Weeks after the collapse of Silicon Valley Bank, First Republic Bank became the third U.S. bank failure since March and the largest bank failure since the 2008 financial crisis.
The regional lender's operations were seized by the Federal Deposit Insurance Corporation (FDIC) and the California Department of Financial Protection and Innovation, after multiple efforts by the the ailing bank failed to persuade depositors to not withdraw funds. The San Francisco-based lender's assets and deposits total just over $330 billion.
On Monday, JPMorgan Chase
"Our government invited us and others to step up, and we did," CEO Jamie Dimon said in a statement, adding that the transaction will help minimize costs to the FDIC's Deposit Insurance Fund. "This acquisition modestly benefits our company overall, it is accretive to shareholders, it helps further advance our wealth strategy, and it is complementary to our existing franchise."
The FDIC has confirmed that First Republic's insured deposits will cost the agency's insurance fund about $13 billion. JPMorgan has picked up about $92 billion in deposits from the deal, which includes the $30 billion the bank and other bigger lenders injected into First Republic last month to aid the bank. JPM is also taking on $173 billion in loans and $30 billion in securities.
"First Republic Bank's 84 offices in eight states will reopen as branches of JPMorgan Chase Bank, National Association, today during normal business hours," the FDIC said in a statement. "All depositors of First Republic Bank will become depositors of JPMorgan Chase Bank, National Association, and will have full access to all of their deposits."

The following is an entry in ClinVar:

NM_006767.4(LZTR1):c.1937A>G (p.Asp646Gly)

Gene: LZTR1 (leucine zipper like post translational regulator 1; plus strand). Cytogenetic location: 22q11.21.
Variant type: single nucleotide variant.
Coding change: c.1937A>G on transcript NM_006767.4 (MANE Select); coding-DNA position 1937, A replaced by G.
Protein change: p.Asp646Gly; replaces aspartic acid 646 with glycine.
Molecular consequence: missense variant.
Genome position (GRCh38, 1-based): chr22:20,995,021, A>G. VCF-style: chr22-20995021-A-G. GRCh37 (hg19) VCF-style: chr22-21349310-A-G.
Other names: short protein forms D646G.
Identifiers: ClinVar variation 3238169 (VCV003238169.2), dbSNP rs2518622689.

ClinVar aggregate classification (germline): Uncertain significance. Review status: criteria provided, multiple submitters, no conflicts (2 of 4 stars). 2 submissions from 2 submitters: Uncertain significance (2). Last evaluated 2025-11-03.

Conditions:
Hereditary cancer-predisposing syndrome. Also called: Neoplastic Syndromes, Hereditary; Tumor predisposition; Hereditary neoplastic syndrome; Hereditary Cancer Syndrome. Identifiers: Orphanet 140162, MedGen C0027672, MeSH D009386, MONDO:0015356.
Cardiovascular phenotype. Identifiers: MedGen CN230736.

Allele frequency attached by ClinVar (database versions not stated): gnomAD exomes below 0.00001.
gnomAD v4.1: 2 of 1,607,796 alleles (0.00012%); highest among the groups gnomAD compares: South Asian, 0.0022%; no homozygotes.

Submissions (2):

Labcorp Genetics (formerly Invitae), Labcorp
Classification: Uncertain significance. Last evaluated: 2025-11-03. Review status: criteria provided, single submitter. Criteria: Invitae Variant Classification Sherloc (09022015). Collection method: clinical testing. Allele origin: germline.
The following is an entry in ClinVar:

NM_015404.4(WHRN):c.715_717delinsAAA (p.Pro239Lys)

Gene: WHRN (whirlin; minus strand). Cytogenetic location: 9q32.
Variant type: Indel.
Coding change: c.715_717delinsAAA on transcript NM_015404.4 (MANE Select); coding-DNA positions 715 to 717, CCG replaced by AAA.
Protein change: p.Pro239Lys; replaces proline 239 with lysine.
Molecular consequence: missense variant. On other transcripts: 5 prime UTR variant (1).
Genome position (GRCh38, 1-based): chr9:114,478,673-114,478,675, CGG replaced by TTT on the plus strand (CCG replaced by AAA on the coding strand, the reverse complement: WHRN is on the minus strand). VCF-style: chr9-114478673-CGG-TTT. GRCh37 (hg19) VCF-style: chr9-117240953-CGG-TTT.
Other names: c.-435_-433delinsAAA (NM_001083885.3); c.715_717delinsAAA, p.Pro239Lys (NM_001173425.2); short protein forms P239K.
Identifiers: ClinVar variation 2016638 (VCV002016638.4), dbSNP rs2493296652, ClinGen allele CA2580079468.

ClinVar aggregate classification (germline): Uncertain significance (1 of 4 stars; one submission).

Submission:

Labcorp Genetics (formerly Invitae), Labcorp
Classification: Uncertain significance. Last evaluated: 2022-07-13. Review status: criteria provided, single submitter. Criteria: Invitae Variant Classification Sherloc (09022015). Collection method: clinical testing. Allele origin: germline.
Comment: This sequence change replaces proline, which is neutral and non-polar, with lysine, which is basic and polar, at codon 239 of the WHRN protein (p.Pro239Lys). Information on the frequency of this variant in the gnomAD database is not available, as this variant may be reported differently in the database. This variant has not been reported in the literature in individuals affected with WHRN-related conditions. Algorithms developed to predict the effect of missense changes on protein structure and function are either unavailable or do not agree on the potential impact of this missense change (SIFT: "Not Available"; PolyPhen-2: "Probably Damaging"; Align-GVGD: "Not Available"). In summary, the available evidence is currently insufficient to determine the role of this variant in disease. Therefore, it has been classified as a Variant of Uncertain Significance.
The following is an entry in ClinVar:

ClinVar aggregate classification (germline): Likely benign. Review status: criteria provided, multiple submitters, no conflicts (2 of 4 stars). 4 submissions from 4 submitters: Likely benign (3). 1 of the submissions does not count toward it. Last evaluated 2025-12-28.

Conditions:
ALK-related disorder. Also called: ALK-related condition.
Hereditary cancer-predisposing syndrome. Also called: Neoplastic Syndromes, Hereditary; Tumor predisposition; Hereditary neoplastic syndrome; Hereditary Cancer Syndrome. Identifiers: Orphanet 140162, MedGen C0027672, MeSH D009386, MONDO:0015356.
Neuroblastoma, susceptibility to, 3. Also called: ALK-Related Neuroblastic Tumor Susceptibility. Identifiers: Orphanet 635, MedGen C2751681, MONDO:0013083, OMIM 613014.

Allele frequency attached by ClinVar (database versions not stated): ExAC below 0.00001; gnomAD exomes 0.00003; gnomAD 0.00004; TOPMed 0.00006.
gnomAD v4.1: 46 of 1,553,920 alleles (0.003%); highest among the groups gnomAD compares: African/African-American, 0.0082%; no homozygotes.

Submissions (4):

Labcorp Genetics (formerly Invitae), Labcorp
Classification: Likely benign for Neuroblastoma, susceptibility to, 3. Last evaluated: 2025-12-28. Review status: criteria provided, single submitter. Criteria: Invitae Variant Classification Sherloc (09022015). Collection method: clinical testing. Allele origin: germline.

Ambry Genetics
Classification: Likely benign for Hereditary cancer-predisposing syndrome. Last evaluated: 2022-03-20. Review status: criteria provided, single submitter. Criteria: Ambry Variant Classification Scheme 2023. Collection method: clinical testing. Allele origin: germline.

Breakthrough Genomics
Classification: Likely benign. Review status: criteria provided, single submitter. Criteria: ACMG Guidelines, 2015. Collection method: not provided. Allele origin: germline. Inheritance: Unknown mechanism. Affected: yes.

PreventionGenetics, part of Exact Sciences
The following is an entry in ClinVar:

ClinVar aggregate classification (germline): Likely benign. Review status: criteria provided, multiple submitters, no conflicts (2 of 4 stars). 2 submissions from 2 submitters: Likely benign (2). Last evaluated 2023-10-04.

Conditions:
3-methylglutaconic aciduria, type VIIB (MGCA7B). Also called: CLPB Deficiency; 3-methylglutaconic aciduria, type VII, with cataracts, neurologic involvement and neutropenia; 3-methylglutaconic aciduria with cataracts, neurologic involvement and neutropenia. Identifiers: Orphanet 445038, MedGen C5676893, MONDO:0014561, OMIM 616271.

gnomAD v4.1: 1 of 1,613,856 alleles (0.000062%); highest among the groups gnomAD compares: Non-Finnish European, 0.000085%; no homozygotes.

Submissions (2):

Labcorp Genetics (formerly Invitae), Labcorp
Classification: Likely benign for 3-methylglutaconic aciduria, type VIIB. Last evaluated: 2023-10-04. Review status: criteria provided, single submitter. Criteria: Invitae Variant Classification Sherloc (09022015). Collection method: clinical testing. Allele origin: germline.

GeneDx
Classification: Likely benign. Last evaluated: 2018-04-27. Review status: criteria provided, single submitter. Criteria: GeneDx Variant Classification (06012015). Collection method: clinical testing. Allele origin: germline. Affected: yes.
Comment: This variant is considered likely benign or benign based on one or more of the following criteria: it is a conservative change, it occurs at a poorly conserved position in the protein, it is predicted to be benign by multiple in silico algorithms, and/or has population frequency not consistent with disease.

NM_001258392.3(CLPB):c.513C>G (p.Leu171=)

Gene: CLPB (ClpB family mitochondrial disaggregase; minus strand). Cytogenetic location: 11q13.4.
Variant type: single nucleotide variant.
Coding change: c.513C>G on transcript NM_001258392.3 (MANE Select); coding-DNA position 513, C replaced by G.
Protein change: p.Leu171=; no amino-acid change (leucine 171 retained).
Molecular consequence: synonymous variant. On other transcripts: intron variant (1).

First Republic was a major player in the world of technology, providing accounts and other financial services to a range of tech start-ups and investment firms through its dedicated technology division.
After the failure of Silicon Valley Bank and other smaller lender Signature Bank, First Republic was quick to reassure clients and investors that its operations were stabile. Still, clients withdrew more than $100 billion in deposits during the first quarter, as many uninsured depositors feared a loss of funds if the bank failed. The bank's shares were down nearly 97% for the year at Friday's close.
Another bank failure in the technology industry leads many to worry that there's will be a longer-term fallout across both sectors as the U.S. and other global economies work to stave off a possible recession on the horizon.
Dimon told shareholders in a separate call on Monday that "this part of the crisis is over," adding that there many be a few smaller bank failures in the future, but this acquisition "pretty much resolves them all."